Global Politics

India gets even for its indicted diplomat by expelling a US diplomat

Devyani Khobragade.jpg

Devyani Khobragade at a Rutgers University event at India's Consulate General in New York in June 2013.

Credit:

REUTERS/Mohammed Jaffer/SnapsIndia

The tit-for-tat diplomatic dispute between India and the United States took another turn Friday, with India ordering a US diplomat to leave Delhi.

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This story is based on a radio interview. Listen to the full interview.

Meanwhile, the Indian diplomat at the center of the dispute, Devyani Khobragade, has now left the US, despite being indicted by federal authorities in New York on Thursday for human trafficking.

Khobragade was initially arrested in New York last month on charges of visa fraud. She allegedly doctored an application for a US visa for a housemaid from India, Sangita Richard. However, the indictment unsealed Thursday presented a much more serious case, indicating that the maid escaped exploitative conditions and sought sanctuary at a human trafficking shelter. Khobragade's job as India's deputy Consul General in New York was not senior enough to qualify for diplomatic immunity. 

That hasn't prevented a wave of outrage in India, mostly over the way Khobragade was treated. She was picked up outside her child's school and led away in handcuffs, then allegedly strip-searched and confined in a cell with "common criminals."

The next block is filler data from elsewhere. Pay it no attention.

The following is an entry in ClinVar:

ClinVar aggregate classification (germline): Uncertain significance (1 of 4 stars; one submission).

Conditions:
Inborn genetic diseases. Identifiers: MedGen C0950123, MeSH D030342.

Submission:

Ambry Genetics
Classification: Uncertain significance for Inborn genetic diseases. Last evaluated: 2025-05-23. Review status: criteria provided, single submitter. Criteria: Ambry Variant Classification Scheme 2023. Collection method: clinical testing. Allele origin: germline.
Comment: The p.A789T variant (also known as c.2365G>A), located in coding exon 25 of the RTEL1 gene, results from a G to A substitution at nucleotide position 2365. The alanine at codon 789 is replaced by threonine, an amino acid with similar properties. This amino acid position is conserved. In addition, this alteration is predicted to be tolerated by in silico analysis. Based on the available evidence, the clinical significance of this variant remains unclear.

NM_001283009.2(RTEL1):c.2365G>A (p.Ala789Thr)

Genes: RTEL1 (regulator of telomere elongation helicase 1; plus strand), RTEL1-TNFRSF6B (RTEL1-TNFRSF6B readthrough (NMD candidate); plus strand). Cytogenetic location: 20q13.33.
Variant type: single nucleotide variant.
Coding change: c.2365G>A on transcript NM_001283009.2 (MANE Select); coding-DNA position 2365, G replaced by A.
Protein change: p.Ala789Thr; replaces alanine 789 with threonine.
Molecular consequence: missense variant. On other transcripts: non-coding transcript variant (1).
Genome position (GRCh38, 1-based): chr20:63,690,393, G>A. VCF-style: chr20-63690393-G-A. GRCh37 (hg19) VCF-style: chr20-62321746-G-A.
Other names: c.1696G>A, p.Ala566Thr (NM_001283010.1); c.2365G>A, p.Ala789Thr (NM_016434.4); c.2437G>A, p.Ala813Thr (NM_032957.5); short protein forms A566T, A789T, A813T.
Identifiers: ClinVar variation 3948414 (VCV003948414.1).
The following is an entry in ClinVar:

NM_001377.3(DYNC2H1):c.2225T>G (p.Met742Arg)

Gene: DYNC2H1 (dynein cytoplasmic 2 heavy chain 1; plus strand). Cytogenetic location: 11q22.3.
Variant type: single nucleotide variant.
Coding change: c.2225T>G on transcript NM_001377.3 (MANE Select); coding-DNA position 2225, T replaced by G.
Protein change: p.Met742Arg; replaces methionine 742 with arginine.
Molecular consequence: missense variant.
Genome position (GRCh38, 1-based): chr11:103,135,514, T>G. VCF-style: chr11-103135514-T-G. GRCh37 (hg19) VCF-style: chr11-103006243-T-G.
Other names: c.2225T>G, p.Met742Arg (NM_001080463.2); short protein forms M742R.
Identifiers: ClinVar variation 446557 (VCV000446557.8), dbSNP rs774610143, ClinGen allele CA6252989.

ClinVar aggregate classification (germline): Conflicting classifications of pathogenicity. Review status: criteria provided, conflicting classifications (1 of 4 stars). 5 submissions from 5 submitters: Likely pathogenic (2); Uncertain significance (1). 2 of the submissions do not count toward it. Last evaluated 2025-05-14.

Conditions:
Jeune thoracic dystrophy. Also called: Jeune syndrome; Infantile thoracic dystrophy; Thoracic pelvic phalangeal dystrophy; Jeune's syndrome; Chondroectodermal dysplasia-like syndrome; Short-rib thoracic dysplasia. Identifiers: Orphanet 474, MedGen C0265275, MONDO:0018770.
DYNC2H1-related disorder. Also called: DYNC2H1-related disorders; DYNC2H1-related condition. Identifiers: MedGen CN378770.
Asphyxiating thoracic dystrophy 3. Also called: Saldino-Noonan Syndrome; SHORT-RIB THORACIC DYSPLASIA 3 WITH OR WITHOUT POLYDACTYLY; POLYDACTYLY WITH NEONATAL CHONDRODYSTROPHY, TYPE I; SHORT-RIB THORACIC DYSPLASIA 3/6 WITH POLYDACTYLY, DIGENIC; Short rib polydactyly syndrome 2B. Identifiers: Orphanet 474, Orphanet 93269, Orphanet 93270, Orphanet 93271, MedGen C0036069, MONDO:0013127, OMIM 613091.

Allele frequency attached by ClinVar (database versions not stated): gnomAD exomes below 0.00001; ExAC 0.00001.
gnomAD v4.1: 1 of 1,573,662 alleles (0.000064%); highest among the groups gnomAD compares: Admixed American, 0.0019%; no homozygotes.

India retaliated with restrictions against US diplomats in Delhi and by canceling high-level talks.

"The [Indian] government certainly sees this as a huge affront to Indian pride," says the BBC's Rahul Tandon in Kolkatta. But he also notes this is an election year in India, and "the government is not doing well in the polls, and needs to appear strong."

"Whether it is America or anybody, India is not going to take things lying down," said a leader of India's ruling Congress Party, P.C. Chacko. "We have retorted in the strongest measure possible and that has produced results, also." The results he meant were the successful departure of Khobrogade from the US.

"She was asked to leave the country," says retired ambassador Nicholas Burns. Burns is a former deputy Secretary of State and currently professor of the Practice of Diplomacy and International Politics at Harvard's Kennedy School of Government.

"There was a diplomatic compromise of sorts ... The United States agreed she would be transferred to the [Indian delegation at the] United Nations — at least for one day — as that would give her immunity, because officials attached to the UN do have immunity. But then the US State Department said you must leave the country immediately. So she was ordered to leave the country.

"So she's back in India. If she returns to the United States at any time in the future, that indictment would still stand and she'd have to face charges. This is complicating for her, as her husband is a US citizen, as are her children." Her family is expected to follow her to India.

Indian politician P.C. Chacko said, "We have proved that nobody can take India for granted."

But Ambassador Burns has a word of caution. "I think the Indian politicians have to be a little bit careful here that they don't unduly antagonize the United States. This action today of ordering out an American diplomat was completely unwarranted, and it's unfortunate to see the Indian government take this step."